Cornell researchers have provided the first documentation that dogs’ sense of smell is integrated with their vision and other unique parts of the brain, shedding new light on how dogs experience and navigate the world.

We’ve never seen this connection between the nose and the occipital lobe, functionally the visual cortex in dogs, in any species,” said Pip Johnson, assistant professor in the Department of Clinical Sciences in the College of Veterinary Medicine and senior author of “Extensive Connections of the Canine Olfactory Pathway Revealed by Tractography and Dissection,” published July 11 in the Journal of Neuroscience.

It makes a ton of sense in dogs,” she said. “When we walk into a room, we primarily use our vision to work out where the door is, who’s in the room, where the table is. Whereas in dogs, this study shows that olfaction is really integrated with vision in terms of how they learn about their environment and orient themselves in it.”

Erica Andrews, a former analyst in Johnson’s lab, is the paper’s first author and currently works in canine aging research.

Johnson and her team performed MRI scans on 23 healthy dogs and used diffusion tensor imaging, an advanced neuroimaging technique, to locate the dog brain’s white matter pathways, the information highways of the brain. They found connections between the olfactory bulb and the limbic system and piriform lobe, where the brain processes memory and emotion, which are similar to those in humans, as well as never-documented connections to the spinal cord and the occipital lobe that are not found in humans.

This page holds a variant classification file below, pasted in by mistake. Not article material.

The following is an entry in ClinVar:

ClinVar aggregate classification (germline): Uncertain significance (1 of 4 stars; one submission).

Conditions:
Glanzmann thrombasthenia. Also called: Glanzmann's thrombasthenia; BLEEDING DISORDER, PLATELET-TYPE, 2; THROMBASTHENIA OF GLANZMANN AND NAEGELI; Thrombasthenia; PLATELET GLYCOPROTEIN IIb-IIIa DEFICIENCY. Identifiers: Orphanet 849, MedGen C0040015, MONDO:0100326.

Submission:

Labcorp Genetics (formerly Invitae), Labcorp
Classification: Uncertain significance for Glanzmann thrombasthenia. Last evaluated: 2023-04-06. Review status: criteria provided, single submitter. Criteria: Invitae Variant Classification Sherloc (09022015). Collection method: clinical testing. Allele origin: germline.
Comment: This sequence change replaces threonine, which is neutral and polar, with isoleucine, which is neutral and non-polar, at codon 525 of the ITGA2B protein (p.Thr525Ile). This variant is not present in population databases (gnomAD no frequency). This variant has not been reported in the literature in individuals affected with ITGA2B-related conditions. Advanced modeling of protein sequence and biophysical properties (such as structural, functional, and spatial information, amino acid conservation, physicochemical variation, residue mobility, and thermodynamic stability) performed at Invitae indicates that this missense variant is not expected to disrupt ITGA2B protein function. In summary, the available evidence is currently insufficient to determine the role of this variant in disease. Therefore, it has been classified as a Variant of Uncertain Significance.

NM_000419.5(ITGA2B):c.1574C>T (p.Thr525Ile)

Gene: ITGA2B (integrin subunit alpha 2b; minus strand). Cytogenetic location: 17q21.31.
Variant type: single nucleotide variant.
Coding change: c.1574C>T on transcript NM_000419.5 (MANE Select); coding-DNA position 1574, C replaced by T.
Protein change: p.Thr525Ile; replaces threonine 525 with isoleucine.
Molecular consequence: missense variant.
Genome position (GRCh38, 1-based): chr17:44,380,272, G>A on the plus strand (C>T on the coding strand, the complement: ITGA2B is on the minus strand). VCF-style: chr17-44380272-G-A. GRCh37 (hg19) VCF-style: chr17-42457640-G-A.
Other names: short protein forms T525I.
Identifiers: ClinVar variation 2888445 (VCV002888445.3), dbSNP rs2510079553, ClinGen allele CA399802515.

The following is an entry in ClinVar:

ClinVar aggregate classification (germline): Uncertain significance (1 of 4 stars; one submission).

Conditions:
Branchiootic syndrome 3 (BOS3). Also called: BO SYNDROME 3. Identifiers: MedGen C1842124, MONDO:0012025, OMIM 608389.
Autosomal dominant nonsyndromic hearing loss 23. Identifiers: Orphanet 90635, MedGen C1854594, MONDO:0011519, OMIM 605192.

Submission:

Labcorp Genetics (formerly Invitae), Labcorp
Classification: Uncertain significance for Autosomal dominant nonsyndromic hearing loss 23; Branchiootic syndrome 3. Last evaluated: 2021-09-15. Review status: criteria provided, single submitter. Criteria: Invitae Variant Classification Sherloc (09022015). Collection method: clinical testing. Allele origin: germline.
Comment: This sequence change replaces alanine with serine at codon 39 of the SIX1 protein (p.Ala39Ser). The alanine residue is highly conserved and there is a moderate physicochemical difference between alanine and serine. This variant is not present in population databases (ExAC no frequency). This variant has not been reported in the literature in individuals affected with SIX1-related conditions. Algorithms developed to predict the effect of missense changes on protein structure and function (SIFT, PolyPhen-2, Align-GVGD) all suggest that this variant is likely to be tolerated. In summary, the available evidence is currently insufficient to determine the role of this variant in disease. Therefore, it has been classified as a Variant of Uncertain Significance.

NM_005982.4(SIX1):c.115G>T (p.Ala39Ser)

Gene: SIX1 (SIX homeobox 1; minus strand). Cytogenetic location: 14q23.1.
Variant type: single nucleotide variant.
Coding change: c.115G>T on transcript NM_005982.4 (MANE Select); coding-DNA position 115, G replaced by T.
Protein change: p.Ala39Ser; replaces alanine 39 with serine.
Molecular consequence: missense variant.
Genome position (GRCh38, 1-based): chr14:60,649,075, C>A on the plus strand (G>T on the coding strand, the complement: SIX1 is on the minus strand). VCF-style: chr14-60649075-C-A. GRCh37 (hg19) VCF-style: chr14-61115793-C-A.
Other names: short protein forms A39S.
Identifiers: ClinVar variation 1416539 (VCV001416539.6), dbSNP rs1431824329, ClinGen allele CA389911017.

It was really consistent,” Johnson said. “And size-wise, these tracts were really dramatic compared to what is described in the human olfactory system, more like what you’d see in our visual systems.”

Tractography, a 3D-modeling process, allowed Johnson and her team to map and virtually dissect the white matter tracts. The findings in the digital images were later confirmed by a co-author and white matter expert at Johns Hopkins University.

Johnson said the research corroborates her clinical experiences with blind dogs, who function remarkably well. “They can still play fetch and navigate their surroundings much better than humans with the same condition,” Johnson said. “Knowing there’s that information freeway going between those two areas could be hugely comforting to owners of dogs with incurable eye diseases.”

Identifying new connections in the brain also opens up new lines of questioning. “To see this variation in the brain allows us to see what’s possible in the mammalian brain and to wonder – maybe we have a vestigial connection between those two areas from when we were more ape-like and scent-oriented, or maybe other species have significant variations that we haven’t explored,” Johnson said.

Johnson plans to examine the olfactory system’s structure in the brains of cats and horses, which aligns with the broader goals of her research program – to leverage the most advanced imaging techniques, used commonly in human clinical research, to better understand animal brain physiology and disease.

Johnson is also part of the Cornell Margaret and Richard Riney Canine Health Center.

An Alaska family had given up hope of finding their blind, elderly golden retriever who wandered away from their home three weeks ago, but a construction crew found Lulu in salmonberry bushes after initially confusing her for a bear.

Lulu was barely alive after being found but she is being nursed back to health and is back home with her family, the Daily Sitka Sentinel reported.

She means everything,” owner Ted Kubacki said. “I have five daughters and they’re 4 to 13 years old, so they’ve spent every day of their life with that dog.”

The Kubacki family searched for weeks after Lulu wandered off June 18.

She’s just so helpless, and you kind of imagined that she can’t get real far because she can’t see,” he said.